however, sensitivity testing should be performed in all individuals
regardless of allergic history or a history of prior administration
of preparation containing equine serum (see Dosage and
Administration : Sensitivity Testing and Desensitization).
Diphtheria antitoxin should be used with extreme caution in
individuals with a history of allergic disorders and/or who have
exhibited previously sensitivity to equine serum.
Epinephrine and other supportive measures should be available for
immediate management of an anaphylactic reaction if it occurs.
SENSITIVITY TESTING AND DESENSITIZATION
Prior to the use of diphtheria antitoxin, an intradermal or scratch
skin test and a conjunctival test for serum sensitivity should be
performed. Whenever possible, both the conjunctival test and the
intradermal or scratch skin test should be performed. The
intradermal skin test procedure consists of intradermal injection of
0.1 ml of a 1:100 dilution of diphtheria antitoxin in 0.9% sodium
chloride injection : the intradermal skin test is read after 20
minutes. When the patient has a history of allergy, 0.05 ml of a
1:1000 dilution should be used for preliminary intradermal skin
testing. A control test using 0.9% sodium chloride injection
facilitates interpretation of the results. A positive intradermal
skin test reaction consists of an urticaria wheal, with or without
pseudopods, surrounded by a zone of erythema. Alternatively, a
scratch skin test for sensitivity may be performed. The scratch skin
test procedure consists of placing 1 drop of a 1:100 dilution of
diphtheria antitoxin on the skin and then making a 0.64-cm
(1/4-inch) scratch through the drop; the scratch skin test is read
after 20 minutes. A control test using 0.9% sodium chloride
injection facilitates interpretation. A positive scratch skin test
reaction consists of an urticaria wheal, with or without pseudopods,
surrounded by a zone of erythema. The conjunctival test procedure
consists of placing 1 drop of a 1:10 dilution of diphtheria
antitoxin into the lower conjunctival sac of one eye; the test is
read after 15 minutes. A control test using 0.9% sodium chloride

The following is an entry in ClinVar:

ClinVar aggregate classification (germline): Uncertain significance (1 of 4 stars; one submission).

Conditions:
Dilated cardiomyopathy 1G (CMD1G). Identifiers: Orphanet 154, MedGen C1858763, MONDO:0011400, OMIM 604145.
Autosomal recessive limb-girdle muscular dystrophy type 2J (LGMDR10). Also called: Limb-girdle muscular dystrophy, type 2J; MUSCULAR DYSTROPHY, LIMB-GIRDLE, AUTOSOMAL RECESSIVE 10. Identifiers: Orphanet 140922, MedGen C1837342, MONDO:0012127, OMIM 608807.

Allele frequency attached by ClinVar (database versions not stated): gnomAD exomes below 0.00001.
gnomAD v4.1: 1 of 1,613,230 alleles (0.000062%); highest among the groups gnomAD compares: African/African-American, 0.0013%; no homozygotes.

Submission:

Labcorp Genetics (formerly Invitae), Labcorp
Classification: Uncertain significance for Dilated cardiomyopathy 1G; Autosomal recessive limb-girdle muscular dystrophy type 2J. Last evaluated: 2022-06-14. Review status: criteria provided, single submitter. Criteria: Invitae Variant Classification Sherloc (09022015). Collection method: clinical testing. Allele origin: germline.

injection that is placed on the other eye facilitates interpretation
of the results. A positive conjunctival test reaction consists of
itching, burning redness and lacrimation: these signs and symptoms
can be relieved by placing 1 drop of an ophthalmic solution of
epinephrine on the affected eye. A negative intradermal, scratch or
conjunctival sensitivity test is usually considered reliable but
does not completely rule out systemic sensitivity. When the skin or
conjunctival test is positive or a doubtful reaction occurs, the
risk of administering diphtheria antitoxin should be weighed against
the risk of withholding it, If diphtheria antitoxin must be used,
desensitization should be performed.
The procedure for desensitization consists of subcutaneous injection
of the following doses of diphtheria antitoxin at 15 minutes
intervals; 0.5 ml of a 1:20 dilution, 0.1 ml of a 1:10 dilution,
0.3ml of a 1:10 dilution, 0.1 ml of undiluted diphtheria antitoxin,
and 0.2 ml of undiluted diphtheria antitoxin; after 15 minutes,
0.5ml of undiluted diphtheria antitoxin is administered IM. If an
immediate sensitivity reaction occurs at any time during the
desensitization procedure, a tourniquet should be applied proximal
to the sites of injection and epinephrine administered proximal to
the tourniquet. After 1 hour, the procedure may be continued by
injecting the last dose of antitoxin that did not produce a
reaction. If no reaction occurs after 0.5 ml of undiluted diphtheria
antitoxin has been administered, the remaining usual dose may be
administered IM or IV. (See Dosage and Administration : Dosage.) An
allergist, immunologist, and / or other experts should be consulted
for advice on treatment of patients who develop signs or symptoms of
impending anaphylaxis despite desensitization.
STORAGE AND STABILITY
Diphtheria antitoxin injection should be stored in the dark between
DO NOT FREEZE.
1 ml (1000 IU) x 50 ampoules box
2 ml (2000 IU) x 50 vials box
10 ml (10,000 IU) x 25 vials box